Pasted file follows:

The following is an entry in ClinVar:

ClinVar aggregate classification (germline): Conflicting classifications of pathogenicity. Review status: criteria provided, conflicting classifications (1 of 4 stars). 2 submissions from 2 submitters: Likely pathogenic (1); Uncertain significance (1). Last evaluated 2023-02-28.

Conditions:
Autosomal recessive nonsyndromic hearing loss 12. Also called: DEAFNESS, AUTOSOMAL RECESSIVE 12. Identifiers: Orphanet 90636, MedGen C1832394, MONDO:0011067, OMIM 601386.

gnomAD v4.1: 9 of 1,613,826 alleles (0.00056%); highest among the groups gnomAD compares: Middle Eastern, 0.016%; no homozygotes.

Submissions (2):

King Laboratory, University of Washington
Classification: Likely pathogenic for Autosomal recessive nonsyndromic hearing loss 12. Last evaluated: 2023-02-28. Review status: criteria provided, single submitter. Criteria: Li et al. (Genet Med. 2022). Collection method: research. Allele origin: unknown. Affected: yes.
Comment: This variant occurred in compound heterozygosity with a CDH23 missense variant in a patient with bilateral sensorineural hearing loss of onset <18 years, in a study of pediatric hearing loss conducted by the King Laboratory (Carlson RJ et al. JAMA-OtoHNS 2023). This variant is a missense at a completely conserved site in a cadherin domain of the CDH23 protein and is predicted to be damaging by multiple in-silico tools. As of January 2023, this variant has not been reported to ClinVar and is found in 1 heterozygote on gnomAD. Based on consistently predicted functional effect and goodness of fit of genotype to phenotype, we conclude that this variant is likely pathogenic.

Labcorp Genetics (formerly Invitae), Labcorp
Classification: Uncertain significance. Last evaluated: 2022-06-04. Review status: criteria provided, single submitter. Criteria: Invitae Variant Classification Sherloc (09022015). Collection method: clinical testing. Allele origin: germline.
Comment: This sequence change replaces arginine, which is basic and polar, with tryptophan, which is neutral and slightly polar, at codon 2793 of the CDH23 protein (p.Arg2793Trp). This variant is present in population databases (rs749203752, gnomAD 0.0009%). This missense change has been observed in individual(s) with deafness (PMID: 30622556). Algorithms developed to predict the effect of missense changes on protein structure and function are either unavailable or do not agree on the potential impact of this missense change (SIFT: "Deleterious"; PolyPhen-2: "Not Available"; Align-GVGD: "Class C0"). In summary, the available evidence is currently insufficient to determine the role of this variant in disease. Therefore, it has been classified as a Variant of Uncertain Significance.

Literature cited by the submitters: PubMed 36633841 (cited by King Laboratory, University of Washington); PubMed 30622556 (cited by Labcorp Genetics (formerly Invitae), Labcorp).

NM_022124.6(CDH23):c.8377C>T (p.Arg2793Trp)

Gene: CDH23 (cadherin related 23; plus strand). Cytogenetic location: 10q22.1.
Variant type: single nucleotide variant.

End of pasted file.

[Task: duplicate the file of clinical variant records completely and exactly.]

The following is an entry in ClinVar:

ClinVar aggregate classification (germline): Conflicting classifications of pathogenicity. Review status: criteria provided, conflicting classifications (1 of 4 stars). 2 submissions from 2 submitters: Likely pathogenic (1); Uncertain significance (1). Last evaluated 2023-02-28.

Conditions:
Autosomal recessive nonsyndromic hearing loss 12. Also called: DEAFNESS, AUTOSOMAL RECESSIVE 12. Identifiers: Orphanet 90636, MedGen C1832394, MONDO:0011067, OMIM 601386.

gnomAD v4.1: 9 of 1,613,826 alleles (0.00056%); highest among the groups gnomAD compares: Middle Eastern, 0.016%; no homozygotes.

Submissions (2):

King Laboratory, University of Washington
Classification: Likely pathogenic for Autosomal recessive nonsyndromic hearing loss 12. Last evaluated: 2023-02-28. Review status: criteria provided, single submitter. Criteria: Li et al. (Genet Med. 2022). Collection method: research. Allele origin: unknown. Affected: yes.
Comment: This variant occurred in compound heterozygosity with a CDH23 missense variant in a patient with bilateral sensorineural hearing loss of onset <18 years, in a study of pediatric hearing loss conducted by the King Laboratory (Carlson RJ et al. JAMA-OtoHNS 2023). This variant is a missense at a completely conserved site in a cadherin domain of the CDH23 protein and is predicted to be damaging by multiple in-silico tools. As of January 2023, this variant has not been reported to ClinVar and is found in 1 heterozygote on gnomAD. Based on consistently predicted functional effect and goodness of fit of genotype to phenotype, we conclude that this variant is likely pathogenic.

Labcorp Genetics (formerly Invitae), Labcorp
Classification: Uncertain significance. Last evaluated: 2022-06-04. Review status: criteria provided, single submitter. Criteria: Invitae Variant Classification Sherloc (09022015). Collection method: clinical testing. Allele origin: germline.
Comment: This sequence change replaces arginine, which is basic and polar, with tryptophan, which is neutral and slightly polar, at codon 2793 of the CDH23 protein (p.Arg2793Trp). This variant is present in population databases (rs749203752, gnomAD 0.0009%). This missense change has been observed in individual(s) with deafness (PMID: 30622556). Algorithms developed to predict the effect of missense changes on protein structure and function are either unavailable or do not agree on the potential impact of this missense change (SIFT: "Deleterious"; PolyPhen-2: "Not Available"; Align-GVGD: "Class C0"). In summary, the available evidence is currently insufficient to determine the role of this variant in disease. Therefore, it has been classified as a Variant of Uncertain Significance.

Literature cited by the submitters: PubMed 36633841 (cited by King Laboratory, University of Washington); PubMed 30622556 (cited by Labcorp Genetics (formerly Invitae), Labcorp).

NM_022124.6(CDH23):c.8377C>T (p.Arg2793Trp)

Gene: CDH23 (cadherin related 23; plus strand). Cytogenetic location: 10q22.1.
Variant type: single nucleotide variant.